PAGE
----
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Thursday 16 September |
Saint of the Day: Sts Cornelius and Cyprian
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What good can a smile do in a world this broken?


Joanne McPortland - published on 07/11/16

For one thing, it reminds us of something we all need to remember, every day: "it's not all about me..."

30) Make a point to smile at, greet or make conversation with someone who is not in your everyday circle. (“56 Ways to Be Merciful During the Jubilee Year of Mercy”)

I have to admit I’ve been struggling with how to address this week’s suggestion for practicing mercy. The reasons for my struggle are both personal and timely. On the personal side, as an introvert (loud, opinionated, but still), it often takes an act of will with teeth fully gritted for me to make eye contact, let alone smile at or make conversation, with someone outside my everyday circle. OK, sometimes even with someone inside my everyday circle.

But that’s my problem. On the timeliness issue, after a week like last week, the notion of breaking through our everyday circles of class and race and politics and religion with something as fragile, as Kumbaya-and-peace-sign as a smile or a greeting seems naïve at best. What’s the point? Our circles appear to be as set in stone and as mutually exclusive as medieval fortifications. Even if we could lob a Hello over a wall, is there any guarantee it wouldn’t be returned with a bucket of boiling oil?

Nope. But that’s the reason for doing it anyway.

Both of my reasons for pushing back against this week’s suggestion for practicing mercy are rooted in myself – in my fears, my reluctance to do the work of reaching out, my lack of trust that reaching out will make any difference. But as a commenter so rightly reminded me last week, IT’S NOT ABOUT ME. Hearing yesterday’s Gospel drove the same point home. Doing others the mercy of breaching the circles that divide us is for their benefit, not ours.

Change the center of gravity

The parable of the Good Samaritan (Luke 10:25-37), which we heard in yesterday’s Gospel, “indicates a style of life in which the center of gravity is not ourselves, but others,” said Pope Francis in his Sunday Angelus remarks as reported by Vatican Radio. The story “completely reverses our perspective. It is not up to us, he said, to try to categorize people, to see if they count as our neighbors. Rather, the decision to be, or not be a neighbor, depends on us. ‘It depends on me,’ Pope Francis said, ‘it depends on me to be or not be a neighbor to the person I meet who has need of my help, even if he is a stranger, or even hostile.’”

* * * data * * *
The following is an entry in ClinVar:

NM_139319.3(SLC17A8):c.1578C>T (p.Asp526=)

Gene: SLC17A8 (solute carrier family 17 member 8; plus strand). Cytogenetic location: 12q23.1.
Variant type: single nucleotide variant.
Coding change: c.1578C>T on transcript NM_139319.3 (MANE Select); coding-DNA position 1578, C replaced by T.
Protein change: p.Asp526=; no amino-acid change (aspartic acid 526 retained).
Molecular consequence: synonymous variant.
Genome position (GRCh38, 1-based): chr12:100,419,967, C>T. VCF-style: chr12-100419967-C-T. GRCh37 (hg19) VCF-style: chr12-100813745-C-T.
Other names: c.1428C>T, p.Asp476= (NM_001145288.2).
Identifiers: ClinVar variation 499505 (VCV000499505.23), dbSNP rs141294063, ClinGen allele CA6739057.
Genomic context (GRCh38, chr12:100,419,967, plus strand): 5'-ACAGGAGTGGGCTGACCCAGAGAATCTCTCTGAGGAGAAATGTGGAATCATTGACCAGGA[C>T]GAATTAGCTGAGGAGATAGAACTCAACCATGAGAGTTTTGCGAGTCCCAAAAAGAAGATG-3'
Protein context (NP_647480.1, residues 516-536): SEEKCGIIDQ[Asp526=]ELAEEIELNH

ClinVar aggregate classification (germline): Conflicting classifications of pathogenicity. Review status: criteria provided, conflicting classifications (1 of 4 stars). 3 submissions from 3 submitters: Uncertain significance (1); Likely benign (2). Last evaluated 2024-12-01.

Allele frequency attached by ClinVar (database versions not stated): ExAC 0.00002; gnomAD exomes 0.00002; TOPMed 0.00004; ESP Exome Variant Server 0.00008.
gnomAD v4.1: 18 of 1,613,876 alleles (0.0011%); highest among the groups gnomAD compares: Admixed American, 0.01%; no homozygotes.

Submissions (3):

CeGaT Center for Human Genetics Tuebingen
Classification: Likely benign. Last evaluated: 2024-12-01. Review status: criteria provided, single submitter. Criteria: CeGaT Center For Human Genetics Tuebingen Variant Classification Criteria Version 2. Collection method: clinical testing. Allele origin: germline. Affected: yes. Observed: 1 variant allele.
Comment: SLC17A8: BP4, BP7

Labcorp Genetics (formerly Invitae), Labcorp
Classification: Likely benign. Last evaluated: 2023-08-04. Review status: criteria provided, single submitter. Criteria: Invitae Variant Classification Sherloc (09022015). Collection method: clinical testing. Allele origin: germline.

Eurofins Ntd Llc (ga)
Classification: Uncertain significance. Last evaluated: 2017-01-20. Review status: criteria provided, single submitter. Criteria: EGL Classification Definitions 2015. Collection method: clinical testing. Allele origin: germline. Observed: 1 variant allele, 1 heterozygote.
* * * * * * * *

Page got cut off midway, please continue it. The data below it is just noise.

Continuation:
We don’t get to decide who’s worthy of a smile, a greeting, a conversation, a helping hand. We only get to decide whether it will be we who make the first move. Changing the center of gravity from self to others is not a graceful process. It pretty much guarantees that we will be off balance for a good while, that we will trip up and be clumsy. Some smiles may not be returned. Some greetings will miss the mark. Some conversations could be painful and confusing.

That’s why we can’t do it without Jesus.

Let our eyes be opened

The thing is, we mostly don’t even recognize that we’re inside a circle, or see that there are people outside ours and encircled in their own everyday realities. How often, following the news or social media during the last week, did we catch ourselves saying, “I can’t believe someone would think that, or react that way, or make that claim!”?

We’re mostly blind, blind as two guys sitting by a dusty road and hearing Jesus go by:

There were two blind men sitting by the roadside. When they heard that Jesus was passing by, they shouted, “Lord, have mercy on us, Son of David!” The crowd sternly ordered them to be quiet; but they shouted even more loudly, “Have mercy on us, Lord, Son of David!” Jesus stood still and called them, saying, “What do you want me to do for you?” They said to him, “Lord, let our eyes be opened.” Moved with compassion, Jesus touched their eyes. Immediately they regained their sight and followed him. (Matthew 20:30-34)

In order to practice this week’s suggestion for being merciful – and God, do we not need to practice mercy now more than ever? – we must begin by acknowledging our own blindness to the non-intersecting circles that wall us off from one another. We must pray, shouting if we have to in order to be heard over the shushing crowd, “Lord, let our eyes be opened!” Moved with compassion, he will do it. And then he will send us, moved by the same compassion, to go be neighbors.

It starts with a smile. May it end with binding up the wounds of this mugged and broken world.

Practicing Mercy

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